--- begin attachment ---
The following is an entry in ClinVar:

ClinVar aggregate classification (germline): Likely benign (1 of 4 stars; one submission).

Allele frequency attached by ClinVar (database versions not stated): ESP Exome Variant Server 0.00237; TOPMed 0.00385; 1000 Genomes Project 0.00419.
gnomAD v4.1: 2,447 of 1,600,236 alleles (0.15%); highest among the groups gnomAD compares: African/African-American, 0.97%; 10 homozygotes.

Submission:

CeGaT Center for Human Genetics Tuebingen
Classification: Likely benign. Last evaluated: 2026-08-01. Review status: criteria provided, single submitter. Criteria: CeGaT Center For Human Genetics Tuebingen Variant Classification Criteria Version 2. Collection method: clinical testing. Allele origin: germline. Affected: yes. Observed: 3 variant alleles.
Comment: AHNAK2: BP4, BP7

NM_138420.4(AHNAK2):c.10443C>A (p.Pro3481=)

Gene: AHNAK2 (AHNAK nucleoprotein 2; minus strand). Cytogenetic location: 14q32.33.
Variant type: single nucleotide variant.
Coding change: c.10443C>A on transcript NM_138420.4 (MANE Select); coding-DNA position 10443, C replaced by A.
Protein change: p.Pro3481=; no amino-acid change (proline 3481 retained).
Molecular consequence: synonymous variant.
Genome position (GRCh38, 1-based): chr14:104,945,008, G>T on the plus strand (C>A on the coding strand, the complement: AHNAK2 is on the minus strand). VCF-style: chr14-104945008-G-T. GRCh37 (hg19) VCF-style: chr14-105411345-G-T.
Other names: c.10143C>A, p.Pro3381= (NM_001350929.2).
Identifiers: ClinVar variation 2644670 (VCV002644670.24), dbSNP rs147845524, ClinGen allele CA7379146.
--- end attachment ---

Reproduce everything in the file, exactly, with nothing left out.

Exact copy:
The following is an entry in ClinVar:

ClinVar aggregate classification (germline): Likely benign (1 of 4 stars; one submission).

Allele frequency attached by ClinVar (database versions not stated): ESP Exome Variant Server 0.00237; TOPMed 0.00385; 1000 Genomes Project 0.00419.
gnomAD v4.1: 2,447 of 1,600,236 alleles (0.15%); highest among the groups gnomAD compares: African/African-American, 0.97%; 10 homozygotes.

Submission:

CeGaT Center for Human Genetics Tuebingen
Classification: Likely benign. Last evaluated: 2026-08-01. Review status: criteria provided, single submitter. Criteria: CeGaT Center For Human Genetics Tuebingen Variant Classification Criteria Version 2. Collection method: clinical testing. Allele origin: germline. Affected: yes. Observed: 3 variant alleles.
Comment: AHNAK2: BP4, BP7

NM_138420.4(AHNAK2):c.10443C>A (p.Pro3481=)

Gene: AHNAK2 (AHNAK nucleoprotein 2; minus strand). Cytogenetic location: 14q32.33.
Variant type: single nucleotide variant.
Coding change: c.10443C>A on transcript NM_138420.4 (MANE Select); coding-DNA position 10443, C replaced by A.
Protein change: p.Pro3481=; no amino-acid change (proline 3481 retained).
Molecular consequence: synonymous variant.
Genome position (GRCh38, 1-based): chr14:104,945,008, G>T on the plus strand (C>A on the coding strand, the complement: AHNAK2 is on the minus strand). VCF-style: chr14-104945008-G-T. GRCh37 (hg19) VCF-style: chr14-105411345-G-T.
Other names: c.10143C>A, p.Pro3381= (NM_001350929.2).
Identifiers: ClinVar variation 2644670 (VCV002644670.24), dbSNP rs147845524, ClinGen allele CA7379146.